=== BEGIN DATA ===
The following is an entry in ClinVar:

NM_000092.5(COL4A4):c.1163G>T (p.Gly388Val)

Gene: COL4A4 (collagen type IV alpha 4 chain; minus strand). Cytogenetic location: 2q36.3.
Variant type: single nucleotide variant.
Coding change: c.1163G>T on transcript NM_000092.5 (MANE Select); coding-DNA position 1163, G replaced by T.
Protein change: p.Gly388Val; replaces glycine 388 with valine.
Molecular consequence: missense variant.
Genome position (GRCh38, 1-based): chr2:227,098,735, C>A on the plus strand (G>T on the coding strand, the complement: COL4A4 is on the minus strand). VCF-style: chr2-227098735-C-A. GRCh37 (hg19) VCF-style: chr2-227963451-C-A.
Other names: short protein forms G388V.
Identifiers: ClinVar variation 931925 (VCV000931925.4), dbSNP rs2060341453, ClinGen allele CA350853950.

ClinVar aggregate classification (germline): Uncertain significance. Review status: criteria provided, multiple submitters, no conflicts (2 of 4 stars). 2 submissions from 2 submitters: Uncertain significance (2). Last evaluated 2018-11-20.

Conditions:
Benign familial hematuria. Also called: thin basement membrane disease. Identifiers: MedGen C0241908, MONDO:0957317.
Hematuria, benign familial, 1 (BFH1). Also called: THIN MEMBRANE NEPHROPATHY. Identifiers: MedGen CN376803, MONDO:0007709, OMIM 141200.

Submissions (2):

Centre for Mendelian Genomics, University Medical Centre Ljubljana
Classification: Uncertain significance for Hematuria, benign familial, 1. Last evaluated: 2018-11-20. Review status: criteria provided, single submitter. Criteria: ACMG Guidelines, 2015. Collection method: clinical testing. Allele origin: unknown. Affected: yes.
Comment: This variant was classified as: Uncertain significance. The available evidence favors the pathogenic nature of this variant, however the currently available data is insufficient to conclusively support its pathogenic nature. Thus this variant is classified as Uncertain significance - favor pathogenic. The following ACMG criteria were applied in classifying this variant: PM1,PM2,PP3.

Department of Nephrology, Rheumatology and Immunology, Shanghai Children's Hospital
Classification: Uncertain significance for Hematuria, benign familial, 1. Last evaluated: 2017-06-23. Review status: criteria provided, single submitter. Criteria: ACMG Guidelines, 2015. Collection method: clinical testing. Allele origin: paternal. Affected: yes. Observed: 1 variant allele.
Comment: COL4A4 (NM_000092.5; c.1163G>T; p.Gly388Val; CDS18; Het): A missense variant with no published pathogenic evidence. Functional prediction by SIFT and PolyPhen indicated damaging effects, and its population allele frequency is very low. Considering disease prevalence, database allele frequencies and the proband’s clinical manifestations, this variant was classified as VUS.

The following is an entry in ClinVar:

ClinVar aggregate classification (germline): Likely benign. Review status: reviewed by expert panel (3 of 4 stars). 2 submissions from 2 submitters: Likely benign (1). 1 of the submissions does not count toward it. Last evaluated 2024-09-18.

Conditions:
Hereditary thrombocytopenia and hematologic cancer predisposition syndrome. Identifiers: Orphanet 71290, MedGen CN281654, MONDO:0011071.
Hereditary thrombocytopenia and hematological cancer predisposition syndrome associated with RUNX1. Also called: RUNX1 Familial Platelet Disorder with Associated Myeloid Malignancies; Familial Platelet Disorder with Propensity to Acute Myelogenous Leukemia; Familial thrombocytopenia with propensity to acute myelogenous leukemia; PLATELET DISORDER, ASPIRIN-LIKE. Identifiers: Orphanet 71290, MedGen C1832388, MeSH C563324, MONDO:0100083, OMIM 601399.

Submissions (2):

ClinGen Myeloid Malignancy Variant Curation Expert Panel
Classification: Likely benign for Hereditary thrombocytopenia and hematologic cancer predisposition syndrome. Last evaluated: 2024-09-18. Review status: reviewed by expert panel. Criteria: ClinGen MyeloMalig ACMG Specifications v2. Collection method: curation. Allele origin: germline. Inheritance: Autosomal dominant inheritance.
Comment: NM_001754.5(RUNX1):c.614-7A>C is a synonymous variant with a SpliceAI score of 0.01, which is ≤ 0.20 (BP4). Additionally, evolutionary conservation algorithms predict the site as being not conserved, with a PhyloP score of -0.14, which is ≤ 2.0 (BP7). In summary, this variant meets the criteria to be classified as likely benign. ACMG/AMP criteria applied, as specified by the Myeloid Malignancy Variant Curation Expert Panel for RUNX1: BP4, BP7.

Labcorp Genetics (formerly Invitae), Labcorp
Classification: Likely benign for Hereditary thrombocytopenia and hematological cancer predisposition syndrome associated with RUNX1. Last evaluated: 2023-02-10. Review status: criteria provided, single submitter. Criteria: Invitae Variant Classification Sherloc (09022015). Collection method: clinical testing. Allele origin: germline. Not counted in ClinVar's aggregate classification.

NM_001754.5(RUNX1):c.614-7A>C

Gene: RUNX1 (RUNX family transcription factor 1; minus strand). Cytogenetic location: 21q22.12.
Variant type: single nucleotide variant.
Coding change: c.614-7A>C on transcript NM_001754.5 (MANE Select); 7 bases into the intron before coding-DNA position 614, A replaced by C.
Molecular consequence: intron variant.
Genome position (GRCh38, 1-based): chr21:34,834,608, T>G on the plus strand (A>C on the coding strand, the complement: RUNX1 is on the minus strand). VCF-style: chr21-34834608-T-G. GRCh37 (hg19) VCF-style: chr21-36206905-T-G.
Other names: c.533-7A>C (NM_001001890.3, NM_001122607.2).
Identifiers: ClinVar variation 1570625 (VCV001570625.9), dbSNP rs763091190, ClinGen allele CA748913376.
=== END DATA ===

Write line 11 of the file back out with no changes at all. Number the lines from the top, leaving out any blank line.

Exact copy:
ClinVar aggregate classification (germline): Uncertain significance. Review status: criteria provided, multiple submitters, no conflicts (2 of 4 stars). 2 submissions from 2 submitters: Uncertain significance (2). Last evaluated 2018-11-20.